This week we started recording drums for our full-length debut album. It's a major first step in getting this thing out in the world finally. Some of the songs on the album have been in my head since 2013/14, and it's a beginning to be a tremendous psychological relief getting these ideas out of my head, and into a tangible format. It will still be a few months until we're able to deliver the full record to you, but I want to talk a bit about it now, because talking about the music helps me focus on what our ideas actually are, and how to accurately express them. The process is a little different than our EP we recorded 2 years ago.
The Foreign Hours EP was written, recorded, and mixed entirely by Brielle and I. We are both very proud of the songs and the production, however it is worth mentioning that many of the production choices were made due to certain strengths/weaknesses we had as producers. I had limited recording capabilities, and could not get a live drum sound I was happy with, so the first two songs on the EP feature keyboard-preset drums. The percussion on "Ribbons" is limited to a bongo, and some shakers. Again, I bring this up, because this week we recorded live drums and got sounds we weren't capable of getting two years ago. It's a thrilling progression in capturing the full sonic experience you imagine when you write a song.
On the subject of drums, this new Hi Crime album will feature an expanded lineup that we have been performing with for over a year now. Cody McCann is playing all sorts of drums, percussion, and synthesizers. Hannah Chase is tying down the rhythm section on bass guitar. And Kyle Armstrong is adding color with his guitars, vocals, and keyboards. We're excited to have this band playing and recording with us. They are a natural extension of the ideas we could not accurately express in our first recordings. They also add their own identity to the band, and I hope what we do as a full band reflects something we wouldn't be capable of as individuals.
So, what does this new album actually sound like? It's tough to say because the work is ongoing, and we are recording more songs than will actually appear on this record. However, of the 14 songs we plan to include, I think it's safe to say they are more vibrant and upbeat. The instrumentation is more diverse, as we have planned for additional string and horn sections on a few tracks. The keyboard and synthesizer presence is greater, which is something that we haven't explored live much, but that's the way these songs sound in my head, and I'm excited for people to hear what I hear. There is greater emphasis on vocal harmony and blending of our 3 singing voices. The songs are collaborative across the full band, stemming from ideas originated by myself and Brielle. The album definitely rides the line between having a concentrated voice, and being musically diverse. We hit upon a few different moods, so I hope we can make all the songs sound like they belong together. The songs were created during clear transitional periods in our lives, and I like the idea of hearing that progression across the album.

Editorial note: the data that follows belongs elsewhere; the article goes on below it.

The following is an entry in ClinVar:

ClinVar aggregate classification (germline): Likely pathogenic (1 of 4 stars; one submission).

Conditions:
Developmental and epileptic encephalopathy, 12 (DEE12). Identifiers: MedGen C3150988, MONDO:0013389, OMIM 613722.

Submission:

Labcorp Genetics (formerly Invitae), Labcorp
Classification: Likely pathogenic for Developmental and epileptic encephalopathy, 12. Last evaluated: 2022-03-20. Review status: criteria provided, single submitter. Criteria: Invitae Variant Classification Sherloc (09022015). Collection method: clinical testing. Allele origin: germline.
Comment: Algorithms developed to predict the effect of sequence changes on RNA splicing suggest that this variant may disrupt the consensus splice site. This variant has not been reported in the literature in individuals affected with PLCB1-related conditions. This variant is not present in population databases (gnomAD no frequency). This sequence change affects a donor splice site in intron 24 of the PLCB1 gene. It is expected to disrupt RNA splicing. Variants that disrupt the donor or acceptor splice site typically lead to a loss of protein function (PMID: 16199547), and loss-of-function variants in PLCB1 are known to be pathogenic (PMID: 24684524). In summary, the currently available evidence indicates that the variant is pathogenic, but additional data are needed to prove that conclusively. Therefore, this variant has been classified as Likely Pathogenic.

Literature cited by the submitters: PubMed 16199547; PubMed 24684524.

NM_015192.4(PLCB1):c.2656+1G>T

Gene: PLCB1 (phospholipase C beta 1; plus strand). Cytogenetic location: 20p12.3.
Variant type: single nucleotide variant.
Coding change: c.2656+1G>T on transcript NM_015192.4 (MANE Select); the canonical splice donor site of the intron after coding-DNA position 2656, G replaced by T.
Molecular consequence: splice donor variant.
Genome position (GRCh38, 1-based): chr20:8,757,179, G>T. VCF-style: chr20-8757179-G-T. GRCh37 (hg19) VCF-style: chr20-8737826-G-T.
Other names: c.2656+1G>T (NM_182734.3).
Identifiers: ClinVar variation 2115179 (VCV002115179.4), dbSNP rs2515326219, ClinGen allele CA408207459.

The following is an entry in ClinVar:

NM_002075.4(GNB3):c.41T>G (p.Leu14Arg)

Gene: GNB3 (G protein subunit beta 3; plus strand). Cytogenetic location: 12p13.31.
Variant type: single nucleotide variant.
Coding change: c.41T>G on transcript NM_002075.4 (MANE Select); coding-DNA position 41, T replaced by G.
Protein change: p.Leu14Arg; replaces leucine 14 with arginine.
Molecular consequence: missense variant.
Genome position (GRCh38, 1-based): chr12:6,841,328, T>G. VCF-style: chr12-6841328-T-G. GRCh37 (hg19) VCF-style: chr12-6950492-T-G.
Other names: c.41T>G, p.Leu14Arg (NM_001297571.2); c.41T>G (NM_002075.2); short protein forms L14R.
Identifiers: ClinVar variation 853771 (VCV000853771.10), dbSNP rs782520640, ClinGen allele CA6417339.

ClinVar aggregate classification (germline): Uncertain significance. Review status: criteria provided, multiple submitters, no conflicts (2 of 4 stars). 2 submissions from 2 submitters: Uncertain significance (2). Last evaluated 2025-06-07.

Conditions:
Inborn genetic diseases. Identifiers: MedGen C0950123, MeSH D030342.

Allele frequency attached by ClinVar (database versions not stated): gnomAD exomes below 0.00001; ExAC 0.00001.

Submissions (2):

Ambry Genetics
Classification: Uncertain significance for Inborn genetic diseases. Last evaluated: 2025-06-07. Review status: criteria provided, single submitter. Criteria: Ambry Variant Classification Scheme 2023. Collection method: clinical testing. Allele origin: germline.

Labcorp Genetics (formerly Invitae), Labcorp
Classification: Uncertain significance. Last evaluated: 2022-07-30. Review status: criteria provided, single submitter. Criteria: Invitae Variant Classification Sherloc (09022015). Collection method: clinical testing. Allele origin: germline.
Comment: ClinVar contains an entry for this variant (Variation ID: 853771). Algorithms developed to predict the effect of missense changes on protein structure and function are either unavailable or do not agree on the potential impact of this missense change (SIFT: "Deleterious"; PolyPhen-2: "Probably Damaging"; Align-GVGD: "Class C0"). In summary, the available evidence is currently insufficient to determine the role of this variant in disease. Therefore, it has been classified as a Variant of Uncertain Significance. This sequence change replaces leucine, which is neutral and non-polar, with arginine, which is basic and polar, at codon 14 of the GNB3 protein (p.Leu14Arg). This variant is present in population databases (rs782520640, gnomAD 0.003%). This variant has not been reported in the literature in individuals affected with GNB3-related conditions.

We are excited to usher in the next era of Hi Crime. The Foreign Hours era has been a real trip for us. We've gotten to hear the album we made in my bedroom using $40 headphones be played on multiple radio stations. We've performed our music on television, and have gotten to play these songs live for you all, many of whom come to almost every show, and that's amazing to have that support. We are deep in album production, and will be slowing down our live gigs until the album is complete & in our hands. So we want to invite you to our last scheduled gig for the moment on February 22nd at Conor Byrne Pub in Seattle. We'll be joined by My Love, and Modern Dinosaurs.
Thanks for tuning in. More soon.
- Mitch. Hi Crime.